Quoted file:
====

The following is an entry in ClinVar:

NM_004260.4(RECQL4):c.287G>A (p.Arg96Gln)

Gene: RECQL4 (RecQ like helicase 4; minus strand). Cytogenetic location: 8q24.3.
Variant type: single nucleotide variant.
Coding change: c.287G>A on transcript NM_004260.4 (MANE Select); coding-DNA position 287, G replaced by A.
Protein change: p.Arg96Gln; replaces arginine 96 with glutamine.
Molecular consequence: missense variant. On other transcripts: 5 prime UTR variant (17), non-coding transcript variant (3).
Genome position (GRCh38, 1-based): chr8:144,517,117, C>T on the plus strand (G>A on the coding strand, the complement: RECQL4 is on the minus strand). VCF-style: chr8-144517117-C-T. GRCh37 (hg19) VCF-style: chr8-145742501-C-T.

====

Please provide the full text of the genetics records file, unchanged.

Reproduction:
The following is an entry in ClinVar:

NM_004260.4(RECQL4):c.287G>A (p.Arg96Gln)

Gene: RECQL4 (RecQ like helicase 4; minus strand). Cytogenetic location: 8q24.3.
Variant type: single nucleotide variant.
Coding change: c.287G>A on transcript NM_004260.4 (MANE Select); coding-DNA position 287, G replaced by A.
Protein change: p.Arg96Gln; replaces arginine 96 with glutamine.
Molecular consequence: missense variant. On other transcripts: 5 prime UTR variant (17), non-coding transcript variant (3).
Genome position (GRCh38, 1-based): chr8:144,517,117, C>T on the plus strand (G>A on the coding strand, the complement: RECQL4 is on the minus strand). VCF-style: chr8-144517117-C-T. GRCh37 (hg19) VCF-style: chr8-145742501-C-T.